Toussaint Wright stepped onto Ephraim Avenue with a backpack slung over his shoulder and a bleeding cut on his cheek. He was 13 years old. Two years before a fire had consumed 248 Ephraim Avenue where Toussaint used to live. The fire destroyed most everything he loved. Nothing remained but a few girders inside the charred hull of the house and a scorched old oak tree out front.
Toussaint had many homes since then: group homes and foster homes, the rectory of a pastor he knew, but he always busted out of them. Now, he stood a long time on Ephraim, watching the browned leaves falling from the oak. The gutter pipe on 248 came loose and bent with a metallic shriek that sent a flock of sparrows flying off into the night. Toussaint had not eaten in two days. He had run most of the way there, stopping to catch his breath behind parked cars or in alleys. His heart beat too fast; his blood ran like water. He touched his hand to the cut on his cheek and felt something small and hard protruding. Glass.
Earlier that day, in another part of the city, some boys who hung around the same corner Toussaint had been hanging around asked him a couple of questions: why you always alone and why don’t you never talk? You ain’t got no mama? Or a grandmama or something? The answers to these questions were unbearable. Sometimes grief came on him like a sweeping numbness, up from his toes and along his neck so he couldn’t swallow. Other times, it was a column of rage rising along his spine. In answer to the boys’ questions, he picked up a brick. He picked up a brick and threw it through the glass window of an abandoned storefront on the corner. He ran.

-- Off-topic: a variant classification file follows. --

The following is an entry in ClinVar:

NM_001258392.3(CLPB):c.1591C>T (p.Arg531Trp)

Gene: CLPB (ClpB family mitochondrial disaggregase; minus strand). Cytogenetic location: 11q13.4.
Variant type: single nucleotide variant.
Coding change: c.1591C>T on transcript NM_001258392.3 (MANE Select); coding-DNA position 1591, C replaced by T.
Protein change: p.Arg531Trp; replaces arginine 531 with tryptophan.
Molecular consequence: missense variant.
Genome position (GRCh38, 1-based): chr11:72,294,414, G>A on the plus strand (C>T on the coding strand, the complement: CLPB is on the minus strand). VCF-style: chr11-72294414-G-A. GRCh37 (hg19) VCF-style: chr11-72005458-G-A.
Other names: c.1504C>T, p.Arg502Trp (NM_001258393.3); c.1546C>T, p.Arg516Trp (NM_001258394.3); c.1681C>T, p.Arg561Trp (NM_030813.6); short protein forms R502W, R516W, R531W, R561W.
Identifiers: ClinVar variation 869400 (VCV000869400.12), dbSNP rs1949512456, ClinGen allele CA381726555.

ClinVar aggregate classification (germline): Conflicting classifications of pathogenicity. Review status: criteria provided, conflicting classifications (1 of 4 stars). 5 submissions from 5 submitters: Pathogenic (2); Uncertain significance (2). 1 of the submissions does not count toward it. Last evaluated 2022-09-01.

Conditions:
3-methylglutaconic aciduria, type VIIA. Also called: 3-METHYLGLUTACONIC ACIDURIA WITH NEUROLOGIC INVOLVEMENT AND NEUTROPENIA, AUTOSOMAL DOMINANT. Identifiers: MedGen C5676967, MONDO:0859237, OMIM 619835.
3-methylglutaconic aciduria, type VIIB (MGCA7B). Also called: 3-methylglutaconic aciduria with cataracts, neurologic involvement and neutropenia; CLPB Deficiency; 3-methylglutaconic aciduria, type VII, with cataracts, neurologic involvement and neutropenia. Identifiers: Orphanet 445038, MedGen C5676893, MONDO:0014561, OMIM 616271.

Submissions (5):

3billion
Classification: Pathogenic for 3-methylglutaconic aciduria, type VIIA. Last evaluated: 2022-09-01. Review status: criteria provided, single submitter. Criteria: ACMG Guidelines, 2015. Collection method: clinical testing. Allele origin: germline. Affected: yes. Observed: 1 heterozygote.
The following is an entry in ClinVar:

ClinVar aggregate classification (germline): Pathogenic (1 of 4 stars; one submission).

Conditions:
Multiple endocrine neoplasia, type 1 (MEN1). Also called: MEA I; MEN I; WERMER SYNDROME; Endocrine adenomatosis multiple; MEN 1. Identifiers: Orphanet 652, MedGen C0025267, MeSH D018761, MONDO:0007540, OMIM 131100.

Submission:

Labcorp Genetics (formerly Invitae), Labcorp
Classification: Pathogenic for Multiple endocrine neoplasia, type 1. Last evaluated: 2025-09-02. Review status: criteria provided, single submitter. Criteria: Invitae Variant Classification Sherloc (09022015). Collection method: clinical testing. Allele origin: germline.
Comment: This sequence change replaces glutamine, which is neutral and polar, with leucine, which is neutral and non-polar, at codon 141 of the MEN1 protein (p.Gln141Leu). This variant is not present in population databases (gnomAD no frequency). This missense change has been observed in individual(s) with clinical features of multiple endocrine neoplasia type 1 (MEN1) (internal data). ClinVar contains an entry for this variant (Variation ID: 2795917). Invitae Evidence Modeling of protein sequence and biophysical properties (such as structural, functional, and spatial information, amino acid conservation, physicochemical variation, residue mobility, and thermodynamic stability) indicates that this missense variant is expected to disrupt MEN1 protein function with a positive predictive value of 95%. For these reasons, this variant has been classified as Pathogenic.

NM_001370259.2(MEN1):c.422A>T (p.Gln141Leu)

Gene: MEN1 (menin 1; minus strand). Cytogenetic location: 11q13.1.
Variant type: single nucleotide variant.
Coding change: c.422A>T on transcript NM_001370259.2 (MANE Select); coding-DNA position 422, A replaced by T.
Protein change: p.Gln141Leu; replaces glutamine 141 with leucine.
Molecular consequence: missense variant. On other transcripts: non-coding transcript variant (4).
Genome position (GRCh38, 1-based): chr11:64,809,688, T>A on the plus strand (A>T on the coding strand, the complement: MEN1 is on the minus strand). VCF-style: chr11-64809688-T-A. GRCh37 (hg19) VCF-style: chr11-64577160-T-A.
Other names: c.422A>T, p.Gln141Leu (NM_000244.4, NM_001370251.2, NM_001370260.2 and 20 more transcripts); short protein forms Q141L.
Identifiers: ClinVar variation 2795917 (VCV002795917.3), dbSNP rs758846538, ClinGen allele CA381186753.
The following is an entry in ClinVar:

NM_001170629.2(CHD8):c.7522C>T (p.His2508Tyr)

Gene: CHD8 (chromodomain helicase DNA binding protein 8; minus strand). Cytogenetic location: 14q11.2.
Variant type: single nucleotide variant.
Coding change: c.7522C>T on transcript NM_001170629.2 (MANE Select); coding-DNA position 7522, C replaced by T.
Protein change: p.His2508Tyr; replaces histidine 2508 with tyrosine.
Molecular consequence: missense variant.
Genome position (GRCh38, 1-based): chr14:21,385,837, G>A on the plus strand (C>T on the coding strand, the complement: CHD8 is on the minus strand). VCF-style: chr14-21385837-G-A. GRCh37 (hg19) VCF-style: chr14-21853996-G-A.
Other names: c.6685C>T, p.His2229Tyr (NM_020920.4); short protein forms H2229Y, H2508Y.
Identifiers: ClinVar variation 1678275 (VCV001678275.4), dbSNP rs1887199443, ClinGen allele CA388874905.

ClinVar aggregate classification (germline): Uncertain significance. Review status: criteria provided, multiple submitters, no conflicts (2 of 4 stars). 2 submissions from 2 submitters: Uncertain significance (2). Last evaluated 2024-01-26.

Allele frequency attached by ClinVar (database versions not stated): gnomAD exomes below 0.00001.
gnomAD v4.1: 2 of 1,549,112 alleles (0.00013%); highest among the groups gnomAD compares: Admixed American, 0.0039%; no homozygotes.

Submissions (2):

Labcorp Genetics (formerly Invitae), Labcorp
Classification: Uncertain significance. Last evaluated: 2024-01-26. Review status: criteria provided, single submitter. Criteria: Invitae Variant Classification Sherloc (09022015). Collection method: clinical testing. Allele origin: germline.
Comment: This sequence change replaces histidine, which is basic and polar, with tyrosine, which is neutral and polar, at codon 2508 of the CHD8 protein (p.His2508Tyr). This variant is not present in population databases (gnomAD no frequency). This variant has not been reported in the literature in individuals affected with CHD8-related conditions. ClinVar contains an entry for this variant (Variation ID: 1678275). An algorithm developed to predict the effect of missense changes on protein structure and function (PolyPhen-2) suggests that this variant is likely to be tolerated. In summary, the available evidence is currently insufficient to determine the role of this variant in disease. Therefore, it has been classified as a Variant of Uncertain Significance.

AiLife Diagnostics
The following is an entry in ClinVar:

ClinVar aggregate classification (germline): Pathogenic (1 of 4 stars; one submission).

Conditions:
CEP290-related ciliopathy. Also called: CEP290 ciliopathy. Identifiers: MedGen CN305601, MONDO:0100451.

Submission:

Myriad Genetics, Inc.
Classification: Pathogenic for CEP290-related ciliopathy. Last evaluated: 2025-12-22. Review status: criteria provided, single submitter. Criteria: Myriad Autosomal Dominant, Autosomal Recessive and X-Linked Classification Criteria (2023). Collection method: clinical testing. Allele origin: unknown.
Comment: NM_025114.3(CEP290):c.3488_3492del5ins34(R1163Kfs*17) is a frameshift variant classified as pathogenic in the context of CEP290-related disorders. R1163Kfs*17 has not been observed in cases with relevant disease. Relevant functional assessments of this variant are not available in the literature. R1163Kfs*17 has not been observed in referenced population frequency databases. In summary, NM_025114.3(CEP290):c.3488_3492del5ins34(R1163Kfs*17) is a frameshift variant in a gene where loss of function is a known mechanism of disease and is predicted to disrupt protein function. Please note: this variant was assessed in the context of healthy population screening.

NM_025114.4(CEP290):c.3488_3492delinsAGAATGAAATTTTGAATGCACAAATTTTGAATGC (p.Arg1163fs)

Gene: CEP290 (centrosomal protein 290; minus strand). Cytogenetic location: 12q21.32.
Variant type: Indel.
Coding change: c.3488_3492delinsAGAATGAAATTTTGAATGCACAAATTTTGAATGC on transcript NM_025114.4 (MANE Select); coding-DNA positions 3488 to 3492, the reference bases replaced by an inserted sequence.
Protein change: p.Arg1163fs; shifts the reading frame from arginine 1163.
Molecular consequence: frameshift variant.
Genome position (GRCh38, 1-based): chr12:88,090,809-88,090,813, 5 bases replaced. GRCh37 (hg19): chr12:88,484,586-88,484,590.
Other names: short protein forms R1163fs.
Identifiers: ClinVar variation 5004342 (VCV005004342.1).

On Ephraim Avenue he stomped his feet to warm himself. His sneakers thudded against the asphalt. The sound rang in the cold empty air, so he stomped again, harder this time. He yelled, “yo, yo, yo!” just to hear his own voice echo down Ephraim. The block was all shadows, as though the night was more night on Ephraim than anywhere else. He bashed in the plywood nailed over the doorway of 248. This took the last of his strength. He ducked through the hole he’d made and entered the house.
Toussaint settled in the warmest corner with a blanket, a sandwich he’d taken off a passed out drunk, and a sheath of letters from his mother who wrote him from Holmesburg Prison even though he couldn’t stand to go and see her. He had letters from his grandmother too. Her name was Dutchess. She lived in a place called Bonaparte in Alabama. He was on his way there. He was really going this time. He fell into a jerky shivering sleep and dreamed of throwing the brick through the window all over again. Filaments of glass caught in the streetlight as they fell. The glass rain sparkled like tinsel.